What is the future for regional theatres and how do they compete with London?
A big question and the subject for The Big Debate, the opening event in this year’s Pulse Fringe Festival.
Chaired by Rob Salmon, the New Wolsey’s Associate Director, an assembled panel an audience gathered on a newly created performance space on the New Wolsey stage to talk about the challenges, and opportunities, faced by regional theatres.
Kicking off the discussion on what regional theatre actually is and the challenges faced, Ric Watts, an independent theatre producer working with companies such as Analogue and Frequency Di’ici though that sweeping statements across the arts don’t necessarily work and that it important for individual companies to create their own identity.
The New Wolsey Theatre’s Artistic Director believes that regional audiences may provide a more honest response to work, compared with an industry led audience in London, while Alan Lane, Artistic Director of Slung Low strongly believes that taking work in central London shouldn’t be the central focus of a company.
The emotive subject of press coverage of regional theatres caused much discussion among the panel. Emma Bettridge, the Festival Director for Pulse explained that they had fought long and hard to get National coverage for the festival, while Peter Rowe explained that national coverage is important to leverage funding and partnerships.
Andrew Clarke, Arts Editor for the East Anglian Daily Times obviously has a keen interest in the subject of review and press coverage and he believes that London critics are more critical of new work than regional colleagues.
Paul Warwick from the Warrick Arts Centre believes that the whole medium of reviews have changed and with the decline of traditional print media a quote from the Guardian is perhaps now less important than blogs and social media coverage. There’s recognition that venue’s use of Social Media channels, while growing, still needs to be improved with less hard sell and more engagement.
No discussion on the arts would be complete without the emotive subject of funding. The view that more private funding should be sought to replace the diminishing public purse caused much debate. All expressed a view that funding had become increasingly difficult but also conversely vital. Ric Watts believes that niche products may be easier to sell to a targeted funder but the fact that you may only be able to offer ‘a small glass of fizz’ in a fringe theatre is unlikely to attract large corporation funding.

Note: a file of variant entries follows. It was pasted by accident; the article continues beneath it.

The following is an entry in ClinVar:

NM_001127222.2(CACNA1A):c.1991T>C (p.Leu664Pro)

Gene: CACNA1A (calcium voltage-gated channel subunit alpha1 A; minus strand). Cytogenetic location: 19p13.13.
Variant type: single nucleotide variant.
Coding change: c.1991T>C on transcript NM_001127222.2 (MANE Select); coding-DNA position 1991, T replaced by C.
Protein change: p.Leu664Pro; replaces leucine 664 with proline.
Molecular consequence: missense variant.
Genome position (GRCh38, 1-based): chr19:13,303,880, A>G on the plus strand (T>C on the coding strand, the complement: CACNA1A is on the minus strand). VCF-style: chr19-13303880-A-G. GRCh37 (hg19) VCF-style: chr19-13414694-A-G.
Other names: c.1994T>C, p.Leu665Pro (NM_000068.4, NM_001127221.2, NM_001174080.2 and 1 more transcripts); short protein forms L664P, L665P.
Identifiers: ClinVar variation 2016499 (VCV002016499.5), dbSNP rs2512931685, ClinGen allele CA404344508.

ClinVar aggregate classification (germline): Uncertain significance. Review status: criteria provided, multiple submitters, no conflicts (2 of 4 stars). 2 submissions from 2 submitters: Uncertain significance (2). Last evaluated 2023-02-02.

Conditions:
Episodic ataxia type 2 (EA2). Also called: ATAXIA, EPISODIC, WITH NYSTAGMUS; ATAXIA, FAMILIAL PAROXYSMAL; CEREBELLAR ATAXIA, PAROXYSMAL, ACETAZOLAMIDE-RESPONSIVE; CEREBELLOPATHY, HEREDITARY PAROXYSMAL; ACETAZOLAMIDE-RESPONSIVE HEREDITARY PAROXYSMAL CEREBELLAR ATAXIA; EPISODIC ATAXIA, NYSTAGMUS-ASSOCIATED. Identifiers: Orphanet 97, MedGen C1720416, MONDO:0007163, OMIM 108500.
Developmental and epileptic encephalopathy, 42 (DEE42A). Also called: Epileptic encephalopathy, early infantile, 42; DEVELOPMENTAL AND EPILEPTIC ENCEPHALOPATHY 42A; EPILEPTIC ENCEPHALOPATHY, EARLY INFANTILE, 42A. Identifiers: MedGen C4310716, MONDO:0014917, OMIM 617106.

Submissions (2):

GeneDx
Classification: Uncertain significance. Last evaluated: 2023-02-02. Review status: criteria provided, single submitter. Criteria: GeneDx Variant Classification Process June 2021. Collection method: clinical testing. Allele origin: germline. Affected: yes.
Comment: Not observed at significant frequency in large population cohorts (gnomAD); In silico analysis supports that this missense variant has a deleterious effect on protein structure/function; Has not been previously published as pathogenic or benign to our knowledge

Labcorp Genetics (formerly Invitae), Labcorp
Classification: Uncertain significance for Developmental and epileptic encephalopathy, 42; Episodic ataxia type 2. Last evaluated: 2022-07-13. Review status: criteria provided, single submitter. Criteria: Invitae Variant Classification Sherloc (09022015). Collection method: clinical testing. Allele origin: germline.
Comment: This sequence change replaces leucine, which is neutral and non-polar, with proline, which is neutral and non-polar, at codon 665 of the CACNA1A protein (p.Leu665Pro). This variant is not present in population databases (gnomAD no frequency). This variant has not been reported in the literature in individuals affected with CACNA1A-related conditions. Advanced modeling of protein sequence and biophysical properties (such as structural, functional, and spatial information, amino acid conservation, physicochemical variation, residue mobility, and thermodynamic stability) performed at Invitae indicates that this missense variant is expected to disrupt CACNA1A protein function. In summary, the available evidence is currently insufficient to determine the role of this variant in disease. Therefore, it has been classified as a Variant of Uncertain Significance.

So what is the future for regional theatre? Despite the challenges it seems remarkable positive. Partnership and collaboration seems the new key, with sharing of resources and productions seen as a positive step forward. Partnerships need to be built on trust however and not forced. Alan Lane explained it was like having half the cheque, companies may have the idea but need to work with venues who can provide the space, mentoring and support to bring the show to an audience.
A lot of debate, much continuing after the formal debate ended, shows there is a lot to talk about in regional theatre.
Key thoughts from the debate?
Venues need to get smarter with fundraising and look at alternative income streams.
Critical coverage is changing and companies need to embrace new technology and channels.
Partnerships and collaborations are essential, however painful that may seem.
Artists need to make the work they want to make, rather than tick boxes to meet funding requirements but also need to get more intelligent on who wants to see the work.
Trust is key between artists, venues and audiences.
Challenging times ahead certainly but with the enthusiasm shown during the debate from both panel and audience a challenge that can be met.
Photo: The Big Debate Panel. Left to Right: Peter Rowe, Alan Lane, Emma Bettridge, Rob Salmon, Andrew Clarke, Paul Warwick and Ric Watts.